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Tesla lowers prices, Meta confirms the release of Llama 3 and Apple allows emulators in the App Store




Tesla lowers prices, Meta confirms the release of Llama 3 and Apple allows emulators in the App Store

Hello folks, welcome to Week in Review (WiR), JS’s regular newsletter that recaps the past few days in tech.

Google’s annual enterprise developer conference, Google Cloud Next, dominated the headlines – and there was a lot of attention paid to the event. But it wasn’t the only thing that happened (see: the spectacular solar eclipse).

Lorenzo wrote about how hackers stole more than 340,000 Social Security numbers from government consulting firm Greylock McKinnon Associates (GMA). It took GMA nine months to determine the extent of the breach and notify victims; so far it is unclear why.

Elsewhere, Sarah talked about Spotify’s personalized AI playlists, which allow users to create a playlist based on written prompts.

And Connie reported on the death of entrepreneur Mahbod Moghadam, who rose to fame as the co-founder of Genius, the online music encyclopedia. Moghadam died at the age of 41 due to complications from a recurring brain tumor.

Much more happened. We’ll recap it all in this edition of WiR – but first a reminder to sign up to receive the WiR newsletter in your inbox every Saturday.


Tesla price drop: Tesla slashed the prices of unsold Model Y SUVs in the US by thousands of dollars in an effort to clear an unprecedented inventory backlog.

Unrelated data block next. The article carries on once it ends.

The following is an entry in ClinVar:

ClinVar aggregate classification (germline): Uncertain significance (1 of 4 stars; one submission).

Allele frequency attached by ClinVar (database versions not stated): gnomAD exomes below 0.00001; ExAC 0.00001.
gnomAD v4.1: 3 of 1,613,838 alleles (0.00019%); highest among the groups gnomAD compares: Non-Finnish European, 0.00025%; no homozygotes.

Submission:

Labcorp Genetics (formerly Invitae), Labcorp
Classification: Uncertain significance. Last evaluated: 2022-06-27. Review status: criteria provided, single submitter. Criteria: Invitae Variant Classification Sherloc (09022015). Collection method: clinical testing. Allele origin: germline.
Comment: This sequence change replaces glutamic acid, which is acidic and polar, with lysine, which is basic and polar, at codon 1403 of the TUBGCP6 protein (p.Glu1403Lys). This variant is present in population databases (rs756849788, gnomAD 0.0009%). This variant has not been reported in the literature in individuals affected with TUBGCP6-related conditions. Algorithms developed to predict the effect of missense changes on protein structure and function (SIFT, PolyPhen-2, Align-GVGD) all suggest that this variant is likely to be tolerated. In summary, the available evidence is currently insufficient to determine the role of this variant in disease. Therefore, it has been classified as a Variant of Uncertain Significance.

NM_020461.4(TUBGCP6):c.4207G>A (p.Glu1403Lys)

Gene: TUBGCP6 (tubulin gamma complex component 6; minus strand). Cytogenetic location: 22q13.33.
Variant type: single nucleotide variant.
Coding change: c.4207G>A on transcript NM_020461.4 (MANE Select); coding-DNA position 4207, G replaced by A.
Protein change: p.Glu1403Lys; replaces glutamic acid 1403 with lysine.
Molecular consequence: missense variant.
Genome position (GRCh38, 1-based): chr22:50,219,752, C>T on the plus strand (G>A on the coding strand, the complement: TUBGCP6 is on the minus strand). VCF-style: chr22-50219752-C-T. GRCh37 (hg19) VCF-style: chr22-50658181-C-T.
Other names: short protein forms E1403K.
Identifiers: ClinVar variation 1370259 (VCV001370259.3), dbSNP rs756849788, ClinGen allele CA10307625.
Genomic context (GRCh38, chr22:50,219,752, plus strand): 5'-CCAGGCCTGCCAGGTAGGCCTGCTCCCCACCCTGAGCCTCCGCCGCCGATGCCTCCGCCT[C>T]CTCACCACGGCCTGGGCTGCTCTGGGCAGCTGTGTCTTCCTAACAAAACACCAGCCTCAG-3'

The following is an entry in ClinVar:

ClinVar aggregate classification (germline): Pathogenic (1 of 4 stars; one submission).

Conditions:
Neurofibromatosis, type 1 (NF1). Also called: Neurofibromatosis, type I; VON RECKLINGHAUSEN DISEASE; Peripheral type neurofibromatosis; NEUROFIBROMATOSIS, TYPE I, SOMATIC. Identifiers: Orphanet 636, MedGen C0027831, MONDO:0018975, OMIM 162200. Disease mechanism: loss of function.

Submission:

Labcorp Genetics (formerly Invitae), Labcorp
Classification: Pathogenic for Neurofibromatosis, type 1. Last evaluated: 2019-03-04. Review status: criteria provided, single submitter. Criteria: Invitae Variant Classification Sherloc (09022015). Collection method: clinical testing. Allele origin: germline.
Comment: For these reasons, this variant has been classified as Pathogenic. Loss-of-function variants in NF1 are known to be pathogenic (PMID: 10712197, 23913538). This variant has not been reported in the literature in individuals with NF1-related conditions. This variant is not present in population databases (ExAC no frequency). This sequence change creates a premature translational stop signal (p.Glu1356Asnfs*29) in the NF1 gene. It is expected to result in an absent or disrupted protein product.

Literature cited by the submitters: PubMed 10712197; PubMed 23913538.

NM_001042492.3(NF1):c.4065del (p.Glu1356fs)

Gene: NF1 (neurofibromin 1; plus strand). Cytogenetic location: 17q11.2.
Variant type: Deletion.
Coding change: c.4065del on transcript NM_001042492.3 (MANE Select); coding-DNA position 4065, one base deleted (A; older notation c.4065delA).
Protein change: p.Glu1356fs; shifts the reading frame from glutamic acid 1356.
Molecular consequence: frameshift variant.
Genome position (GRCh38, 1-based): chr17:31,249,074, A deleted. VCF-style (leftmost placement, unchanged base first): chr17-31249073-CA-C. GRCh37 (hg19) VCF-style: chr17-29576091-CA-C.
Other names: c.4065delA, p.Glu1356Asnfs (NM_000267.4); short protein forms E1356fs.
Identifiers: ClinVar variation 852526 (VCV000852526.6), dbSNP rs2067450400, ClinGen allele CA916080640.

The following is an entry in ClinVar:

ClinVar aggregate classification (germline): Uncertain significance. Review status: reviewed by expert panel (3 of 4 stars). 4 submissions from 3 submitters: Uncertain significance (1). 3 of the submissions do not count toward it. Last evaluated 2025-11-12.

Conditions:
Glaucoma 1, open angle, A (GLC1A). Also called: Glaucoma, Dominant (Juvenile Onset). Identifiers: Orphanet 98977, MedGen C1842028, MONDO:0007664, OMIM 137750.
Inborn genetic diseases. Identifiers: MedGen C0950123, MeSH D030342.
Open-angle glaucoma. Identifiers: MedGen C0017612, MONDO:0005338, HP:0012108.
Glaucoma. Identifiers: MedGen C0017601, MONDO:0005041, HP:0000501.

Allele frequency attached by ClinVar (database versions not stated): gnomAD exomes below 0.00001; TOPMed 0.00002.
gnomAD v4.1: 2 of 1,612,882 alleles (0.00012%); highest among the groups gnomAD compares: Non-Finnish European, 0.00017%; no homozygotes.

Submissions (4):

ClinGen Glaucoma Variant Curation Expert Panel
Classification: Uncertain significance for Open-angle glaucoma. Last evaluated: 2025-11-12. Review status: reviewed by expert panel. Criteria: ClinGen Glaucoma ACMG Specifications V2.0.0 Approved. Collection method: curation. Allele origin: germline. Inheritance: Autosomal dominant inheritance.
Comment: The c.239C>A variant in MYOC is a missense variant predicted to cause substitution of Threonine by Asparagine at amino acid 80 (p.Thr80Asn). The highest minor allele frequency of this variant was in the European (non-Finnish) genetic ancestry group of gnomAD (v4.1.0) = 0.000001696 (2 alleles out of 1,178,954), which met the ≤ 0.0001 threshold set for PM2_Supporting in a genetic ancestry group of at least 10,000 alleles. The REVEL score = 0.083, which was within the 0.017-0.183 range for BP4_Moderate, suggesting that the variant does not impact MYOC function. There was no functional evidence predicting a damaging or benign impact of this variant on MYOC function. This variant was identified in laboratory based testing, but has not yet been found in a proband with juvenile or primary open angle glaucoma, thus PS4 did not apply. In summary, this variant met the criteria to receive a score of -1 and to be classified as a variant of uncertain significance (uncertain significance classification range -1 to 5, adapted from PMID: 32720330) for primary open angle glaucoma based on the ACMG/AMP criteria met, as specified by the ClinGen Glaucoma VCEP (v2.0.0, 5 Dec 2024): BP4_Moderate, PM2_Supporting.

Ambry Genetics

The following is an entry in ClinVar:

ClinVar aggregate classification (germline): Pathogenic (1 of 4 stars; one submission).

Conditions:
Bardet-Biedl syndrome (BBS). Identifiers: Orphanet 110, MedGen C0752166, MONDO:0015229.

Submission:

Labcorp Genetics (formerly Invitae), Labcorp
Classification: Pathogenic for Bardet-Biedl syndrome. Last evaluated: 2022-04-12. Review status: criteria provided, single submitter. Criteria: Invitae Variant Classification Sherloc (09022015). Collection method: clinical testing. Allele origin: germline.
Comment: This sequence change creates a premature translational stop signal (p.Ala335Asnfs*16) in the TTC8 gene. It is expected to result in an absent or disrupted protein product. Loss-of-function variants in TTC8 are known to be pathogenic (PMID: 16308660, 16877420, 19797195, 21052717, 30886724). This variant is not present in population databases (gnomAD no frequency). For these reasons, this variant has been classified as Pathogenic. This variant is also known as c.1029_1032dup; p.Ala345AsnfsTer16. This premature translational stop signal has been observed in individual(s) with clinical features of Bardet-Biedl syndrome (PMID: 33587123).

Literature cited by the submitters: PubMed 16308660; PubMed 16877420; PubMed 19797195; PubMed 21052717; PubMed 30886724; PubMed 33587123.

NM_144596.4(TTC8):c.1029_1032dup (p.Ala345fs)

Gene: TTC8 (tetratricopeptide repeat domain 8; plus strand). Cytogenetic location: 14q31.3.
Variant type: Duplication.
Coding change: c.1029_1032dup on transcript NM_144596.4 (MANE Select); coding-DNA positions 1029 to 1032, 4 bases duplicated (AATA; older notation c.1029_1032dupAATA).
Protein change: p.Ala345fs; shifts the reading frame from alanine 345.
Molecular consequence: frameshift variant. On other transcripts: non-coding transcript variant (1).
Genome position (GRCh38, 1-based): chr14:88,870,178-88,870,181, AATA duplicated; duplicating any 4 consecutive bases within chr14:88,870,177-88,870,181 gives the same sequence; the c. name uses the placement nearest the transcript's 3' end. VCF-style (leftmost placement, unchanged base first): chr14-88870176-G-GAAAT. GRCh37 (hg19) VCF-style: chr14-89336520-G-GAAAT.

Snapchat turns off its solar system: Snapchat has tweaked a feature in its app that visualizes how ‘close’ you are to your friends, after reports found it was worsening teens’ anxiety.

Non-invasive anxiety treatment: Neurovalens, a startup developing technology to deliver non-invasive electrical stimulation of the brain and nervous system, won FDA approval thanks to a 2019 rule change aimed at encouraging innovations targeting insomnia and anxiety.

Llama 3: At an event in London, Meta confirmed that it is planning an initial release of Llama 3 – the next generation of its AI model used to power chatbots and other apps – within a month.

Emulators in the store: Apple has updated its App Store rules to give retro console game emulators an option to download titles worldwide.

AT&T Breach: AT&T began notifying US state authorities and regulators of a security incident after confirming that millions of customer records posted online last month were authentic.


Web3 and beauty: Kiki World, a beauty brand that uses web3 for co-creation and customer ownership, closed a $7 million round led by Andreessen Horowitz.


Magnets in keyboards: Frederic writes about an intriguing development in mechanical keyboard design: magnetic switches, which can quickly change the actuation point – the point during the keystroke at which the switch registers a downward stroke.

WFH, here to stay: Working from home won’t go away, even if some CEOs want it to. Ron writes that most employees desire flexibility and work-life balance – who would have thought that?


On Shares During the startup-focused Wednesday show, the crew delved into Multiverse’s acquisition of Searchlight, the latest Guesty round, the Monad Labs transaction and a new venture capital fund focused on growth rounds in Africa.

In the meantime, Found it recommended Ben Christensen, the founder and CEO of Cambium, a startup that is reimagining the wood supply chain and reallocating previously wasted materials for use in new construction projects.

Bonus round

Microsoft passwords visible: Security researchers discovered an open and public database hosted on Microsoft’s Azure cloud service that stored internal information related to Microsoft’s Bing search engine. Microsoft says it has fixed the bug.